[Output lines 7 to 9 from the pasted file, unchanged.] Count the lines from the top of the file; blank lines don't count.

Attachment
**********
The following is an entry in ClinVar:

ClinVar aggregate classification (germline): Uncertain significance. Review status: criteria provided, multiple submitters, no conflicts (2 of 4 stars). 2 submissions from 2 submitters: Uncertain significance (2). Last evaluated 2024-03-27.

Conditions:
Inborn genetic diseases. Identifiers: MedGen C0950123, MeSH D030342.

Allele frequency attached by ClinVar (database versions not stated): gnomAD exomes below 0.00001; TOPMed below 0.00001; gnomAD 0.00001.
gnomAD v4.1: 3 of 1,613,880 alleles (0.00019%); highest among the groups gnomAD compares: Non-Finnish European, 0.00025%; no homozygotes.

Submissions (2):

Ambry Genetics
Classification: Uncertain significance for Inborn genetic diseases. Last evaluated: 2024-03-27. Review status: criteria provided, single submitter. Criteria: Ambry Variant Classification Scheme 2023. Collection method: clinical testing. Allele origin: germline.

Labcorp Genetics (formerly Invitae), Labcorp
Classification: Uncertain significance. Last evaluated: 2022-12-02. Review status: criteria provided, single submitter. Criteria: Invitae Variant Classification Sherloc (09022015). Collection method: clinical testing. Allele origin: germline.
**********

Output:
Submissions (2):

Ambry Genetics
Classification: Uncertain significance for Inborn genetic diseases. Last evaluated: 2024-03-27. Review status: criteria provided, single submitter. Criteria: Ambry Variant Classification Scheme 2023. Collection method: clinical testing. Allele origin: germline.